Last year I wrote a popular post called ‘Who Owns The Real Life Billboards On Google Streetview‘ which came about after Google registered a patent describing technology that could identify posters and billboards, giving advertisers the ability to replace real life ads with their own.

It generated some great comments and questions around who actually owns the space once it’s digital, noting that Sony was sued for digitally altering a billboard in the Spiderman movie.

But it’s not just Google use of ad space that raises questions, with augmented reality anyone can takeover billboard and poster space with whatever they want.

That brings me onto this AR app by The Public Ad Campaign and The Heavy Projects which turns all the billboards in Times Square into curated art pieces by Street Artists.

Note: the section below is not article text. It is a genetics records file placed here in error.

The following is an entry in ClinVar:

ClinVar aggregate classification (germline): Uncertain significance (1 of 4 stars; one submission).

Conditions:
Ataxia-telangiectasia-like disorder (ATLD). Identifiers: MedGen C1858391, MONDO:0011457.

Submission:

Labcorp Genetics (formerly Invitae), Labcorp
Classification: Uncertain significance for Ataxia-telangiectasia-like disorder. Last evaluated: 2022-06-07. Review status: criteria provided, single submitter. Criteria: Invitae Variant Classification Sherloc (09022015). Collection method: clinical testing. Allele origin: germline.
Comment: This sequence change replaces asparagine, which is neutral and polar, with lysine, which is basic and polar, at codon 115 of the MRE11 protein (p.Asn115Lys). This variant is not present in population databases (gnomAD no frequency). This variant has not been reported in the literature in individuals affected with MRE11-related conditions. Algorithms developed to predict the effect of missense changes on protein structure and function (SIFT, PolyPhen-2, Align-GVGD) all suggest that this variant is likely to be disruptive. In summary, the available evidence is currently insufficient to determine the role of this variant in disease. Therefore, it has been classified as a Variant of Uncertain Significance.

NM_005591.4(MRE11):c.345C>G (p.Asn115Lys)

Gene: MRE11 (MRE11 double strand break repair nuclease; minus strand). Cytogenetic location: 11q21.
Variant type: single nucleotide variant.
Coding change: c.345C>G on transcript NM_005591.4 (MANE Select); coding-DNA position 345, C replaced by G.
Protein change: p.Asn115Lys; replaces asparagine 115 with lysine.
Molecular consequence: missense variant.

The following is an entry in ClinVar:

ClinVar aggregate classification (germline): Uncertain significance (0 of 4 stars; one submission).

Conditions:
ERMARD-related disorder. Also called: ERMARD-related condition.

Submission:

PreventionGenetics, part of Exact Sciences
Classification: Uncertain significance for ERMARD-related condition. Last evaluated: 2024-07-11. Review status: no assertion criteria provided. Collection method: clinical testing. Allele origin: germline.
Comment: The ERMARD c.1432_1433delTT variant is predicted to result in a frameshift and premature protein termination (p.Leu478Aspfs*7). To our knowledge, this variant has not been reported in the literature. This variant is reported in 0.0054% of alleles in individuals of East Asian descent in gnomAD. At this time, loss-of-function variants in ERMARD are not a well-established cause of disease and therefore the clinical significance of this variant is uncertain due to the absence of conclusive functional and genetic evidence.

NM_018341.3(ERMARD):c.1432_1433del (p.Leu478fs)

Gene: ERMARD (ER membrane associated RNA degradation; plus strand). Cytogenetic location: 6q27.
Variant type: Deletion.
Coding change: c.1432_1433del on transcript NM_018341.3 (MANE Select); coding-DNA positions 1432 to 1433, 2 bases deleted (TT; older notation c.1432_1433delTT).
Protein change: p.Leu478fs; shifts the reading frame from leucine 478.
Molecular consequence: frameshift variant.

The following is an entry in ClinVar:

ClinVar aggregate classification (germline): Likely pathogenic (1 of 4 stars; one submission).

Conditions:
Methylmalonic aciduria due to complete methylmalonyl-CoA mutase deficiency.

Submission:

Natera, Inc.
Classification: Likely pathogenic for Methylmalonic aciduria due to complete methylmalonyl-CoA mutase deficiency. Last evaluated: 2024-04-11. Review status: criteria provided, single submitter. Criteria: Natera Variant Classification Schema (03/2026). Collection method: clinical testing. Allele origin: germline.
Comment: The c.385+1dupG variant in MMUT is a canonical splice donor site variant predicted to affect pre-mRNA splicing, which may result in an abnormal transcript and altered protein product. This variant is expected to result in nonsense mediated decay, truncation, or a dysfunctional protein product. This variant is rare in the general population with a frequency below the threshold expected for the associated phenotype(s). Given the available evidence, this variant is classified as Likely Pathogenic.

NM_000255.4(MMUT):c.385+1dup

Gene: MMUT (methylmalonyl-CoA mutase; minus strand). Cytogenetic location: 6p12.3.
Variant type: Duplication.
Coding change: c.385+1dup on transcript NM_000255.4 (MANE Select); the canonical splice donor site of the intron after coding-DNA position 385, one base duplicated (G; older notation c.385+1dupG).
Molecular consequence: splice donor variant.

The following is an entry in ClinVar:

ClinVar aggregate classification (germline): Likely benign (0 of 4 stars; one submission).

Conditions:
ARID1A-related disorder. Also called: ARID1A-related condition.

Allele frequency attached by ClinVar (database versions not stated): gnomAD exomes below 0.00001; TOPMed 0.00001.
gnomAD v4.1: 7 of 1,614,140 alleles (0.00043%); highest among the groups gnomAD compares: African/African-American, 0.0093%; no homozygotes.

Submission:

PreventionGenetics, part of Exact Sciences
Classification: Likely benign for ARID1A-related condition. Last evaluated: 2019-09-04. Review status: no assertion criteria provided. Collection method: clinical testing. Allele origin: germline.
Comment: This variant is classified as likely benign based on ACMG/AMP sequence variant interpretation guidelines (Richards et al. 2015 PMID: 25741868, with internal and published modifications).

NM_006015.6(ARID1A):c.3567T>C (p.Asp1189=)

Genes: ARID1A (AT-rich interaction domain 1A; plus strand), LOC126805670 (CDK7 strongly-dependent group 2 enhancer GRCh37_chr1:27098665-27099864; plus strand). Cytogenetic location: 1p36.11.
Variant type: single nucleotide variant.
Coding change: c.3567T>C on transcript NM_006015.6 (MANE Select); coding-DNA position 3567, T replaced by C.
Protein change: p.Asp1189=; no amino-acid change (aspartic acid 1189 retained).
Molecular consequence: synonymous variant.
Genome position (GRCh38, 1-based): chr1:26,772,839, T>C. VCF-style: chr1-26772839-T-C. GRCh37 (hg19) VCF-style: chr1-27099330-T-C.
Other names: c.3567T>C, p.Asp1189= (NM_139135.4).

Check out the video below:

This is great, but how far do you think you could take it?

Let’s say you ran a augmented reality campaign for your client where you defaced all their competitor stores on the high street with virtual graffiti that promoted their new product or augmented the staff in the stores as clowns in a circus. Too far?

  • Jordan

    excuse me, that last comment was unfinished on my mobile. apologies.

    At this time, to augment requires a subscription to a specific application or channel. This is a decision currently uninfluenced by pr campaigns but rather through networks of appreciation and interest. While this moment lasts we will find our way to new and exciting moments in public space. As AR becomes a greater part of our lives it too will succumb to the influences of the capitalist system and finding interesting content will become increasingly difficult. It does however present an incredibly empowering tool for user defined visual public experiences which are currently ruled by OOH advertising. Retaining control of your augmented reality will become an increasingly challenging task for the modern public individual, yet one that will define ones interests and being.